How To Build An Effective eBay Presentation

by Craig Stark

#47, 11 July 2005

Part III: Bibliographic Data, Condition Description and Terms of Sale

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It's one thing for a buyer to be interested in a book you've listed; it's quite another for that same buyer to feel safe about bidding on it; and still another for him/her to feel safe about bidding it up. Accumulating positive feedback helps the cause, but it's also important to show your potential buyers exactly what your books are, exactly what kind of condition they're in, and exactly what you'll do if they don't agree that they're exactly what you say they are.

If this sounds too exacting, it really isn't. There are 3 simple steps, most of which can be accomplished in a few minutes by filling in a generic custom template. Since very few eBay sellers take the trouble to do this, here's yet another opportunity for you to stand above the crowd and - this is what happens when you do - pocket higher final values.

Bibliographic Data

The following information should be included somewhere in your listing, either in textual or image format:

  1. Title

  2. Author (or Editor)

  3. Illustrator (if applicable)

  4. Illustrations (color or b/w, woodblocks, engravings, etc.)

  5. Publisher (including place of publication if important)

  6. Date of Publication (include copyright date if different)

  7. Edition (if you don't know what it is, don't guess)

  8. Binding (hardcover or softcover, cloth, leather, etc.)

  9. Size (state width and length in inches)

  10. Number of Pages

  11. Other (remainder, ex-lib., ARC, etc.)

It's usually convenient to put most or all of these items in one place but certainly not necessary. It may make sense to give one or more of them special weight - for example, if there's a collectible illustrator or telltale issue points that establish state on a valuable first edition, put the good stuff front and center, and template the rest.

Condition Description

There's a sliding scale of importance here. Books are purchased for different reasons, and a book's condition may or may not be a huge issue to your buyer. The trouble is that you have no reliable means to determine where your buyer stands on the scale. To be safe, therefore, it's always best to describe condition in detail - or take pictures that leave no doubt. Or both. The more collectible a book is, the fussier you should be, but in general, describing major flaws is sufficient. If it's unclear what constitutes a major flaw, stay tuned for an upcoming BookThinker series on book condition.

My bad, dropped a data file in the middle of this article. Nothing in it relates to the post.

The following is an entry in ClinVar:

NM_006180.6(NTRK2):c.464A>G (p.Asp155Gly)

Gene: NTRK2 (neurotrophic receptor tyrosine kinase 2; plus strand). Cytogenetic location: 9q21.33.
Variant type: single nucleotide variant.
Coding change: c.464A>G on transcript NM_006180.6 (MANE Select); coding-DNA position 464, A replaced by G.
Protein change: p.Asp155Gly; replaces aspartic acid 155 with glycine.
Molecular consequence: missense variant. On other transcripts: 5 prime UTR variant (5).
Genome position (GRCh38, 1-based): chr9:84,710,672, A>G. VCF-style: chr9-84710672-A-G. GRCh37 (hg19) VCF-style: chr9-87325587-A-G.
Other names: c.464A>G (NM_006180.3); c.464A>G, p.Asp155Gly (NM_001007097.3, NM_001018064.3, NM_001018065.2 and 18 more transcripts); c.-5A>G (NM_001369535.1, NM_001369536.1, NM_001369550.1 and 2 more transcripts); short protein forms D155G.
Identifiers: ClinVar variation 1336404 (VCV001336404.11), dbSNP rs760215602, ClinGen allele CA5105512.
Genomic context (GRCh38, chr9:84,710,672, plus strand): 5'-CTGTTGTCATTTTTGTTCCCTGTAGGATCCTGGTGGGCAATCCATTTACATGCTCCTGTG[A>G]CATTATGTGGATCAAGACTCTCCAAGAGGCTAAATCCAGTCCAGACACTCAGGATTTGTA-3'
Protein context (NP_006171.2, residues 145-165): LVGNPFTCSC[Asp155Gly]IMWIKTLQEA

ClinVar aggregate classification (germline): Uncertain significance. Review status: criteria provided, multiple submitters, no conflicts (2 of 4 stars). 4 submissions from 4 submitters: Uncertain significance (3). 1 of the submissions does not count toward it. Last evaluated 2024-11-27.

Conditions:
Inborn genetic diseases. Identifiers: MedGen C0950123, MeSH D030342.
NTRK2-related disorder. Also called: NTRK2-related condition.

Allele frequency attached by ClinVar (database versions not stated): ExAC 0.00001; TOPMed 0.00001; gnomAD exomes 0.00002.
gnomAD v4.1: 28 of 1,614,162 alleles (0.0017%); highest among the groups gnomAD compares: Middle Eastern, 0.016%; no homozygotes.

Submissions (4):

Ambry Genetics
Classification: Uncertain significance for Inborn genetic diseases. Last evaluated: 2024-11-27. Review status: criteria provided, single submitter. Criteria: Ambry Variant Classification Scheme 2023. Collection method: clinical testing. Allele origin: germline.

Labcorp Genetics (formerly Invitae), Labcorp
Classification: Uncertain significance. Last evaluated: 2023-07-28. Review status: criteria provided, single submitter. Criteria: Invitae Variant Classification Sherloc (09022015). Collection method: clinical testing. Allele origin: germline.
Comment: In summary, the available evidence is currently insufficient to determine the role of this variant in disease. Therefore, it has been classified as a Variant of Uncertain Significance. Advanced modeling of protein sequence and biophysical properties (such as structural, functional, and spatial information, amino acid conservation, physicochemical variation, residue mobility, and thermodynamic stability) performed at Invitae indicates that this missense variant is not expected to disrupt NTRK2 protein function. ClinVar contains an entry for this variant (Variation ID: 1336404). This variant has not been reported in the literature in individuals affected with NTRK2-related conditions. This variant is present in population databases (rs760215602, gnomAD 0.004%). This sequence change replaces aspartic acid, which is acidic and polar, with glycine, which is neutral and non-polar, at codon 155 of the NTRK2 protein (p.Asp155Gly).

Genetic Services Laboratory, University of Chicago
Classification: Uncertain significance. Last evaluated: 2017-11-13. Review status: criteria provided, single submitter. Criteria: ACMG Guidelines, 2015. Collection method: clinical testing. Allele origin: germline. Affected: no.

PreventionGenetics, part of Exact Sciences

It improves my efficiency to use a template for this as well: start with a description that covers most of the books you have and alter it as needed. See this article for more information on writing the kind of condition descriptions that will help you maximize profit

Terms of Sale

I suspect that not everybody will agree with me on this, but terms of sale, in my opinion, should always be based on this one-sided approach:

Don't tell your buyers what's going to happen if they don't live up to their end of the bargain. Tell them what you intend to do for them - period - including what you'll do if they're not happy with what you've sold them. Put the performance burden on yourself, and leave it there.

You may think you're protecting yourself by attempting to head off problems before they occur, but using threatening terms of sale sets a tone that may actually breed problems later on. Or scare buyers away. Remember, your buyer needs to feel safe with you - be assured that, if anything goes wrong, you'll make it right.

Include an assurance of good packaging, some indication of how quickly the book will be shipped, and a crystal clear indication of shipping cost, preferably flat rate. If you can't furnish a quote up front because it's dependent on the buyer's location, give them enough information to compute it themselves - for example, state approximate shipping weight and your mailing zip code.

If problems come up later, handle them case by case. Killing an angry customer with kindness works far more often than not. Refund - always, anytime, for any reason, even if you stated a 30-day time limit on returns and restricted them to disagreements on condition only. If you don't stand behind your stuff, who will? Also offer to pay return postage. Also offer negotiated discounts when appropriate. This one may be very hard to swallow: if your buyer doesn't opt to insure an item, and it gets lost, pay for it. Be patient, endlessly understanding, even if the customer is a freaking moron. If you take this approach, problems will be minimal, and you won't ever get caught up in them. Also keep in mind that the lower your sale price is, the more likely you'll run into a problem customer. Lesson: sell better books!

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Contact the editor, Craig Stark

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